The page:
Modern Classic SLR Series
Contax RTS - Other Issues Part II

 
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Strangely, the RTS was heavily engaging with electronic inside out in its design. But personally I think its design foresighted by spearheading technologies beyond its time which was still very much dominating with users of hard-core mechanical cameras. Another attempt was by the Minolta XK/XM/X1 camera which packs even more electronic inside. The Contax RTS's approach was mid between but still half a decade ahead of camera such as Nikon F3 in its basic operational concept.

This is evidenced by the incorporation of some mechanism that was mechanical driven like the backup speed of 1/50 sec which is battery independent, obviously, mainly to satisfy users input and also signifies the main draw back of the original RTS. After all this is the first camera after a lapse of close to over 40 years since the last Zeiss Contax IIIa being discontinued in 1961. In the Contax photographic system, other than the lens system and truly functional body design, the Contax RTS was a camera originally conceived to take advantage of advanced electronic circuitry both in its camera operations and in its system accessories. The electronic systems as well as the other systems of the Contax RTS are totally integrated so that lenses, camera and accessories function as one with the integrated whole.

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The electronic circuitry controls exposure and automatic diaphragm action of the lens; it also extends through to the auxiliary release socket and other contact terminals on the camera body to enable proper synchronization of electronically controlled accessories which incorporate their own off-camera releases. For example, when using the cable switch (Electronic wireless cable release), the same electronic pulse that trips the shutter internally may be used to fire the camera, together with the motor drive, flash and other accessories attached, from even up to 10 meters away.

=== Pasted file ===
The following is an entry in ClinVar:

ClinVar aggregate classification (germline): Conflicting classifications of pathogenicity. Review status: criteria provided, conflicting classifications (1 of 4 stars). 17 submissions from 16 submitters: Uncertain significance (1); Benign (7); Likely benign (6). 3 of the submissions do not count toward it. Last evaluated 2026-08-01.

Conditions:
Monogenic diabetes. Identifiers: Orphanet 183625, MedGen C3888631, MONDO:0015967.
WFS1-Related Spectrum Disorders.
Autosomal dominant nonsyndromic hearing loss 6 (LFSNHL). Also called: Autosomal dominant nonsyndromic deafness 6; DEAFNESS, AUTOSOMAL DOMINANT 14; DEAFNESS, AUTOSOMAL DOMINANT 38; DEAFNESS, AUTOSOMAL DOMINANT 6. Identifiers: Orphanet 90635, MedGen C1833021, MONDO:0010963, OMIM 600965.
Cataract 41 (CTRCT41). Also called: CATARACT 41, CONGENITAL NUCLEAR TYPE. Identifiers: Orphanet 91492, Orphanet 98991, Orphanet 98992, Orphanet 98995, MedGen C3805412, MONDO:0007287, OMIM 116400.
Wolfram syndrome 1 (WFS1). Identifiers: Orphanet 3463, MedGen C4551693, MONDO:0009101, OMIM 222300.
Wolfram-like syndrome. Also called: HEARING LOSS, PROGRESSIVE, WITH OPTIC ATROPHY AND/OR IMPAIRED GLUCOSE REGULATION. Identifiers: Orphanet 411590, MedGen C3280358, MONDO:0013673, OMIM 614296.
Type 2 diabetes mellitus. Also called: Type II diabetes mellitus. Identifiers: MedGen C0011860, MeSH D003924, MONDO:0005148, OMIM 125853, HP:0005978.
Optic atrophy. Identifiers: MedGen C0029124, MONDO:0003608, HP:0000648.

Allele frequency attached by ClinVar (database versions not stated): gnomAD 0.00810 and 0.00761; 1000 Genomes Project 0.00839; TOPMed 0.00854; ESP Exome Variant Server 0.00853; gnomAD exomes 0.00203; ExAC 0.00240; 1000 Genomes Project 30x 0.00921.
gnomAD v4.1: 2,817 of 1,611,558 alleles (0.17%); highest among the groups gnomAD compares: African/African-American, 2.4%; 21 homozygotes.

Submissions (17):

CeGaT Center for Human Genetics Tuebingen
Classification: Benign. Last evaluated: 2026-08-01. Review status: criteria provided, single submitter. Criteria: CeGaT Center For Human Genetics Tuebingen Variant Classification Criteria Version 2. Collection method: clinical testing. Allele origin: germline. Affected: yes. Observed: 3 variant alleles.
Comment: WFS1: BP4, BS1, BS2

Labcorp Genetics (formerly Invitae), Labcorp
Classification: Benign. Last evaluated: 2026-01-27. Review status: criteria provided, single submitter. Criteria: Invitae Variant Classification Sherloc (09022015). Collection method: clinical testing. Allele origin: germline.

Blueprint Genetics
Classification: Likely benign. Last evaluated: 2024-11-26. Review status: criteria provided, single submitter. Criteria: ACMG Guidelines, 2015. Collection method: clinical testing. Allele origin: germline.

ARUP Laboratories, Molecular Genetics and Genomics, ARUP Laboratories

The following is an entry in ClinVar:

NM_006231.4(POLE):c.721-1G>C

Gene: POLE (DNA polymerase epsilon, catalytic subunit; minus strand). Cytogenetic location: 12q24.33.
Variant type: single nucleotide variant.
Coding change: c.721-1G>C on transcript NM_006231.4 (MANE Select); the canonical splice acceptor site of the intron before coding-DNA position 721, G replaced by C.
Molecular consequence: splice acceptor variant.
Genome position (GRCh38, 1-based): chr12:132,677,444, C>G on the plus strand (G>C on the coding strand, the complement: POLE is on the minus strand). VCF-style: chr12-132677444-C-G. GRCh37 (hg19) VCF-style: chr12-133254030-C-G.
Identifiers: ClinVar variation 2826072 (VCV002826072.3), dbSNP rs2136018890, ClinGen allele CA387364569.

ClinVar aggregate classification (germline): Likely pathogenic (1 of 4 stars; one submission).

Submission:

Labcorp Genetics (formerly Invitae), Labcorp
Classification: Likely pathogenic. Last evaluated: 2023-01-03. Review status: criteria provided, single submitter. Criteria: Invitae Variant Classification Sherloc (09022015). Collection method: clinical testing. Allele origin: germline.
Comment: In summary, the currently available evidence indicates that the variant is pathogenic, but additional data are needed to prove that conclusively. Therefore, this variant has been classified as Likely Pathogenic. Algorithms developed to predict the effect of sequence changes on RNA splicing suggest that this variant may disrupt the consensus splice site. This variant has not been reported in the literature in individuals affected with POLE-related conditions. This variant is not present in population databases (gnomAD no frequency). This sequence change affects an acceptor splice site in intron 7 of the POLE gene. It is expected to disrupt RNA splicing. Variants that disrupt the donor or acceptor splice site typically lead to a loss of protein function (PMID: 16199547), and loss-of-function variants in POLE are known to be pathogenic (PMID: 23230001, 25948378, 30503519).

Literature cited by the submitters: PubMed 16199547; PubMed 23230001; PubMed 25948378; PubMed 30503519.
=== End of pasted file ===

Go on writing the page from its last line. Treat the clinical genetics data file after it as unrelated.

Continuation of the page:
Likewise, although through a different terminal, the integral release button on the motor drive’s power pack hooks up for remote control release. In addition, the integral release system synchronize even with the internal circuitry of a Contax's dedicated flash unit (stroboscopic flash at 5-flashes-per-second is also possible with the most powerful Real Time Flash 540).


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Although it sounds 'primitive' if measures by modern SLR technologies. But if you try to visualize that was a concept designed 30 years ago, you have to learn to respect its creator. The same working principle applies to the Infrared Controller, or wireless remote controller as popularly referred, it transmits electrical pulse, via infrared rays, to the receiver unit and relays the pulse to activate the shutter. The Professional Motor Drive and Real Time Winder also work on the same principle as well via their own contact terminals which relates to synchronization of shutter timing and film advance. Even the Contax Auto Bellows unit operates the lens diaphragm electronically, using the same pulse via a special connector cord. There are many other system accessories that integrates properly with one and other.

A simple illustration of how individual system accessories integrate with one and other.